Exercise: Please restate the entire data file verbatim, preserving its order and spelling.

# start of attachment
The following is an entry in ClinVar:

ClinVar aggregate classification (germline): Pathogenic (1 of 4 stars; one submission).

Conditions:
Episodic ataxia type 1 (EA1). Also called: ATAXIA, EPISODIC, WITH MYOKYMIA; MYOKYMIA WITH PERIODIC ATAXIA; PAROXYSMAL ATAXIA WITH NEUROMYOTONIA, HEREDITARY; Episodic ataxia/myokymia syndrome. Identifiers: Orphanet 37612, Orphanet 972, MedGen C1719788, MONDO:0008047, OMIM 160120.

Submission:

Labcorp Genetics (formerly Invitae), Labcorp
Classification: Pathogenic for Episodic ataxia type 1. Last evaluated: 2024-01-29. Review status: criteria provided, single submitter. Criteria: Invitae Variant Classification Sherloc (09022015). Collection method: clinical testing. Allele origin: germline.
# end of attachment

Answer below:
The following is an entry in ClinVar:

ClinVar aggregate classification (germline): Pathogenic (1 of 4 stars; one submission).

Conditions:
Episodic ataxia type 1 (EA1). Also called: ATAXIA, EPISODIC, WITH MYOKYMIA; MYOKYMIA WITH PERIODIC ATAXIA; PAROXYSMAL ATAXIA WITH NEUROMYOTONIA, HEREDITARY; Episodic ataxia/myokymia syndrome. Identifiers: Orphanet 37612, Orphanet 972, MedGen C1719788, MONDO:0008047, OMIM 160120.

Submission:

Labcorp Genetics (formerly Invitae), Labcorp
Classification: Pathogenic for Episodic ataxia type 1. Last evaluated: 2024-01-29. Review status: criteria provided, single submitter. Criteria: Invitae Variant Classification Sherloc (09022015). Collection method: clinical testing. Allele origin: germline.